A number of recent conflicts throughout the Middle East could impact the fertilizer market—including last weekend’s drone attack on a military base in Jordan that killed three American soldiers and injured more than 40 others.

Josh Linville, Vice President of Fertilizer with StoneX, says U.S. involvement in the Middle East tensions could affect the availability and pricing of fertilizer this year for farmers.

“The reason this is important for nitrogen is that we’re now waiting for the response from the U.S.,” says Linville. “We’re wondering, is this just another physical attack on the Houthi rebels and it stays there? Is it also sanctions on Iran that will include urea exports?”

Linville says the response from the U.S. is causing some to worry about how it might impact the movement of fertilizer shipments throughout the region.

“If all of the sudden, we have to start talking about a story line that considers the inability to transit vessels through the Persian Gulf or the Strait of Hormuz, the world will focus on oil shipments. But, from a nitrogen standpoint, there are millions of tons of urea exports that come from countries that surround those bodies of water. If, all of a sudden, Iran starts taking shots at vessels through that area and you shut down those exports, the fertilizer markets are going to respond to that and it’s probably going to be at a higher stance,” he says.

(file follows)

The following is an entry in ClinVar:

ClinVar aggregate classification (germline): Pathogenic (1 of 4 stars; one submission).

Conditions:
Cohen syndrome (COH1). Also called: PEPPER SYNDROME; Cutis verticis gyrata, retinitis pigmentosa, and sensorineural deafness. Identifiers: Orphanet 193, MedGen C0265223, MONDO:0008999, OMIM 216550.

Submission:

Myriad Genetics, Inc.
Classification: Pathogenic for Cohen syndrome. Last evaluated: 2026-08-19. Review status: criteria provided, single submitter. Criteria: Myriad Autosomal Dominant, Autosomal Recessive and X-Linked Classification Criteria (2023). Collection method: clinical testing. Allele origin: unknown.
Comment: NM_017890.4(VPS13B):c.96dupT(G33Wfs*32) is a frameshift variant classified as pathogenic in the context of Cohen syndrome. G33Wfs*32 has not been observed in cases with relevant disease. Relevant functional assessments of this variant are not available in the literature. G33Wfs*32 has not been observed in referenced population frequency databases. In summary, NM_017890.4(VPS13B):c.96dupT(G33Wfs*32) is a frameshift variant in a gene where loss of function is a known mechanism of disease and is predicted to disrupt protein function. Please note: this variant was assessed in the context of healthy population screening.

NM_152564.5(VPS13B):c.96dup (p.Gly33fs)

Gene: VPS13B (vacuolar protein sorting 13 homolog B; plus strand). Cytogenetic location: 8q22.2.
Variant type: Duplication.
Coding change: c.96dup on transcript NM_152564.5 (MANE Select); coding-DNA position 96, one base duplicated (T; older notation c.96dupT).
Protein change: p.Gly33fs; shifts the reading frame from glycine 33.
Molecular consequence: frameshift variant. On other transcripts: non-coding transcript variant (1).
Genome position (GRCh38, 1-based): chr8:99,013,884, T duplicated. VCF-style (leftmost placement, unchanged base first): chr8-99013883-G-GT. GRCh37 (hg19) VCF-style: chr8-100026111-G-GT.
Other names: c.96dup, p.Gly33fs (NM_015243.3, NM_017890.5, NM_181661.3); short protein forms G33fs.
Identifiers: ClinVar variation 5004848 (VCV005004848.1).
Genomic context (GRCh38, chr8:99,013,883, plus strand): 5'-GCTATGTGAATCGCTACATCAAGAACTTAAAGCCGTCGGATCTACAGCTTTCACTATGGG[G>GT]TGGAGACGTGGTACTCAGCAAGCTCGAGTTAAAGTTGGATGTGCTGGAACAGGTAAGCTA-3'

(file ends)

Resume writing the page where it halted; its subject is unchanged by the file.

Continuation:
While the probability of that situation is low, Linville says there are a lot of “what if’s” driving the fertilizer market right now.

“In terms of what we can do here at home, we need to be a little more on top of things going into this spring,” he says. “I think it’s important that we’re having conversations with our fertilizer retailers and suppliers.”

Linville says that having earlier and more often conversations with your fertilizer supplier to let them know what you’ll be looking for this year, will help the supply chain be ready and more prepared ahead of the planting season.